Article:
When Russian Prime Minister Dmitry Medvedev and his entire cabinet resigned en masse in January, it was clear something significant was happening. President Vladimir Putin had suggested it was time to make changes to the constitution just hour earlier.
The Russian constitution allows the president to serve two consecutive terms. Putin reached that limit long ago in 2008. He then swapped jobs with Medvedev and became Prime Minister for four years from 2008-2012. Then Putin returned to the presidency in 2012 for a six-year term. He won re-election again in 2018 which meant he had until 2024 before he faced another constitutional term limit.
The sudden shuffle in January was clearly about getting around that obstacle but it wasn’t clear at the time how Putin would do it. It appeared he might return to the Prime Minister position for four years, but some other, more esoteric possibilities (such as becoming head of the ruling party) were considered possible. Today we learned that Putin doesn’t plan to do any of that tiresome job shuffling. Instead, he’s removing the term limit to allow himself another possible two terms in office:
The Kremlin’s carefully choreographed operation to install Mr Putin as president-for-life unfolded at breathtaking speed. It began at about 1.45pm Moscow time when Valentina Tereshkova, 83, the first woman to fly in space, who is now an MP with the ruling United Russia party, suggested that Mr Putin be allowed to run for two more six-year terms as part of a package of constitutional reforms…
Ms Tereshkova said that allowing Mr Putin to stand for president again would be “a stabilising factor for our society”…
Mr Putin said that he would support the proposal to allow him to seek an extension to his presidency as long as the constitutional court ruled that it was legal. Analysts said there was almost no chance that the Kremlin-controlled court would rule against the proposal.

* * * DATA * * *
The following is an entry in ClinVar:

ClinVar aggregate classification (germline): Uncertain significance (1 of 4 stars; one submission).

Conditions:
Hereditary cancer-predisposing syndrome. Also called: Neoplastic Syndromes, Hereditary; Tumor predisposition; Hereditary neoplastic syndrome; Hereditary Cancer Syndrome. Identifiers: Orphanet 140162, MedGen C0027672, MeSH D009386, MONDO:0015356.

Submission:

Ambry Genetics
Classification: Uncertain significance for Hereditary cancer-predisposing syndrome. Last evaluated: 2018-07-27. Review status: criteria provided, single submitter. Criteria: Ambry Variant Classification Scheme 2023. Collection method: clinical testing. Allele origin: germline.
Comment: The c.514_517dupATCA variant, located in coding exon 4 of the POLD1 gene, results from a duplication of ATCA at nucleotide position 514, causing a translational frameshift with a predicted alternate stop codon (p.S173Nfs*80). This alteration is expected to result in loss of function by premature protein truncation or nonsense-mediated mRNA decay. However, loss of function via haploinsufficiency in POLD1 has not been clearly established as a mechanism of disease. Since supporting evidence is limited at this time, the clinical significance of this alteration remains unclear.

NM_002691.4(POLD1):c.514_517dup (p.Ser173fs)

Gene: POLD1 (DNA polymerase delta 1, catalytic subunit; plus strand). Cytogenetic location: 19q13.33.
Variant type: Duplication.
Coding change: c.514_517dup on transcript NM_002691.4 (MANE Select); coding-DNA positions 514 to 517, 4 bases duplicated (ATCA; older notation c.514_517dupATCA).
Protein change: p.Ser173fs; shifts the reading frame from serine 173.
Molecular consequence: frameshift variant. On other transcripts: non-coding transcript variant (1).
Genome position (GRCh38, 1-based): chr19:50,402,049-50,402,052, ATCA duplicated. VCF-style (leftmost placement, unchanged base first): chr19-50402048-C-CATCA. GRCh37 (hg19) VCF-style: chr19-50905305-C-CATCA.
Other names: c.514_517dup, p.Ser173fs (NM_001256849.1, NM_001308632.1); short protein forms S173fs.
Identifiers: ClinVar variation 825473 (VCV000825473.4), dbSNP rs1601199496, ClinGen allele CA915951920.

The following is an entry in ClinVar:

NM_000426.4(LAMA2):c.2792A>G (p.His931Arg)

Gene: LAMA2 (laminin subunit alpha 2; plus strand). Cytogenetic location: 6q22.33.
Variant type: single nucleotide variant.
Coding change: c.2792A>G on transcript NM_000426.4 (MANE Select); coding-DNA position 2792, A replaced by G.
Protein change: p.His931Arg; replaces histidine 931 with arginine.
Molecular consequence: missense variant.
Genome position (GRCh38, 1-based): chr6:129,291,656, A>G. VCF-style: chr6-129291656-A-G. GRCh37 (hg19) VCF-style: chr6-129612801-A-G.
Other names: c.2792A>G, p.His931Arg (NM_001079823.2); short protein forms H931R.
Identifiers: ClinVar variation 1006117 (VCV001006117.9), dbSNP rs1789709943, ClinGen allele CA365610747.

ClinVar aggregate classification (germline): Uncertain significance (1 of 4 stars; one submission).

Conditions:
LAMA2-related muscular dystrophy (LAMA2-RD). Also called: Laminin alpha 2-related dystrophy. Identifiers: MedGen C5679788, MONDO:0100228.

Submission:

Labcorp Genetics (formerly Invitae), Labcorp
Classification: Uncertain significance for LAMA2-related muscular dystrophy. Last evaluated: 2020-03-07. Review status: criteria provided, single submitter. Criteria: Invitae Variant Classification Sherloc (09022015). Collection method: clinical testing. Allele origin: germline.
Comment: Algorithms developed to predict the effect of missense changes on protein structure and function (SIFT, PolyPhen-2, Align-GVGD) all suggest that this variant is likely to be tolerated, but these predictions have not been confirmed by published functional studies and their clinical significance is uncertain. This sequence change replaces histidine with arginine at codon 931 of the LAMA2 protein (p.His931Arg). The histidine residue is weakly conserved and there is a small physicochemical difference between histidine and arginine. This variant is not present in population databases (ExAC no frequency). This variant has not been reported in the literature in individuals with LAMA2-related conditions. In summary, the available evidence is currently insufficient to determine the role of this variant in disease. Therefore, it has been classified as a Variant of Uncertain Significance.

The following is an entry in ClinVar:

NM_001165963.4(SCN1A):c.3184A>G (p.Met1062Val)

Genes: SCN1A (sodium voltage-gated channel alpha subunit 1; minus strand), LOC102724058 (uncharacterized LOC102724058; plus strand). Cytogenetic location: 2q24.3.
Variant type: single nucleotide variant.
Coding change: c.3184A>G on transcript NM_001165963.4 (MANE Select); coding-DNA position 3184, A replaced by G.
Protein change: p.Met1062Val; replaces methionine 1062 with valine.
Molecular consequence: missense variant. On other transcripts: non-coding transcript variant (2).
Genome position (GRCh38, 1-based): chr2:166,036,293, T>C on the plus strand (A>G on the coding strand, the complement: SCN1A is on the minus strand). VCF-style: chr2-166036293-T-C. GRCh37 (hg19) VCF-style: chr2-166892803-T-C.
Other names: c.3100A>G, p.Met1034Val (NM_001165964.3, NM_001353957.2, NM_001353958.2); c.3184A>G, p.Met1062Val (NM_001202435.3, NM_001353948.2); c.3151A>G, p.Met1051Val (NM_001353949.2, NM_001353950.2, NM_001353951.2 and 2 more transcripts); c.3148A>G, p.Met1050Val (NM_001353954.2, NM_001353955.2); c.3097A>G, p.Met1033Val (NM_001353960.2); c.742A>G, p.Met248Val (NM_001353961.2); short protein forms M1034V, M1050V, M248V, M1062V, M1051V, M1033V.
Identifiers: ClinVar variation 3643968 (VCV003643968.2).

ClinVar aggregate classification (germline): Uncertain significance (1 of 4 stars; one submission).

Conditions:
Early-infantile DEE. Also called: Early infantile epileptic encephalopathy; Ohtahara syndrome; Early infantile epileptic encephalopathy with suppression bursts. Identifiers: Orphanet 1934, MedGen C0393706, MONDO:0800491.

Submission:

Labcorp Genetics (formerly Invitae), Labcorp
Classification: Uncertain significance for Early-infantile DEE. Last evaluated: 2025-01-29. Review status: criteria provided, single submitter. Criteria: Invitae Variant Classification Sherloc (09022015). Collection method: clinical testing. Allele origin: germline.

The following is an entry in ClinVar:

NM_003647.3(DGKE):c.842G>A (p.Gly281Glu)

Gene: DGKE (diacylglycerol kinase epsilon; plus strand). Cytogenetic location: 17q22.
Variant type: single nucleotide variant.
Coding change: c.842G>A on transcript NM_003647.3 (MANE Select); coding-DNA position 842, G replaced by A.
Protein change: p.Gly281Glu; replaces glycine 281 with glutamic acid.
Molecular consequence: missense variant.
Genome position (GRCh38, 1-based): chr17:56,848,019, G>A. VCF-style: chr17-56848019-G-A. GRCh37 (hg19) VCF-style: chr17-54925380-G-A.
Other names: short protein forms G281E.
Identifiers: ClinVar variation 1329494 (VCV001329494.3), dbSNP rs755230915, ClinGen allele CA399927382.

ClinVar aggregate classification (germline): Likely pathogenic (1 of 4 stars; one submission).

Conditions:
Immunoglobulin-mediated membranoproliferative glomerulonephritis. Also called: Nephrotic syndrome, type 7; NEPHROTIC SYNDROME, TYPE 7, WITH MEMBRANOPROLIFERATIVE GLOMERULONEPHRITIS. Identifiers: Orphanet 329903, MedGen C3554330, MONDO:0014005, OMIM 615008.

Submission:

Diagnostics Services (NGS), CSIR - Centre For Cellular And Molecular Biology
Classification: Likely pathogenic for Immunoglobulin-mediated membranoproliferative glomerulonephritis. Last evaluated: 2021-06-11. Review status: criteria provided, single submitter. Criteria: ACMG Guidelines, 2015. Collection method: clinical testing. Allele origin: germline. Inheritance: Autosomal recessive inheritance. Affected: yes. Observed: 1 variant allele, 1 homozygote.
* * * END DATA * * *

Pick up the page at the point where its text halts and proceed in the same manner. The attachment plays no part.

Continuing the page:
Within three hours of Ms Tereshkova’s initial comments, the State Duma had approved the move. MPs had been given only 20 minutes to study the text of the amendment.
If Putin remains in office for the rest of his current term plus the two additional terms he’s been given, he would finally leave office in 2036 at the age of 83, assuming he lives that long. That would mean he’d spent more years in power that Stalin.
Officially, Putin would still have to stand for election to win those two additional terms, but no one believes Putin can’t manage to stuff enough ballot boxes to ensure the appearance of democracy remains even as the substance is gone. Putin, for his part, sounded a bit philosophical about the whole thing:
“I’m sure the time will come when the highest, presidential authority in Russia will not be, as they say, so personified — not so bound up in a single person,” Mr. Putin said. “But that is how all of our past history came together and we cannot, of course, disregard this.”
Putin’s take sounds like a paraphrase of Saint Augustine: ‘Lord give me democracy and term limits, just not yet.’ Putin’s opponents are already calling this a “coup attempt.”
Leonid Volkov, the chief aide to Alexei Navalny, Mr Putin’s most prominent domestic opponent, said: “March 10, 2020, will go down in the history books as the date of a coup attempt.” Mr Navalny, 43, said that Mr Putin had been “appointed tsar”.
Opposition groups announced a series of protests, including one to be held outside parliament this Friday. Some opposition figures said that they would rally near the Kremlin this evening.
Here’s a news report on the situation including a bit of what Putin said today.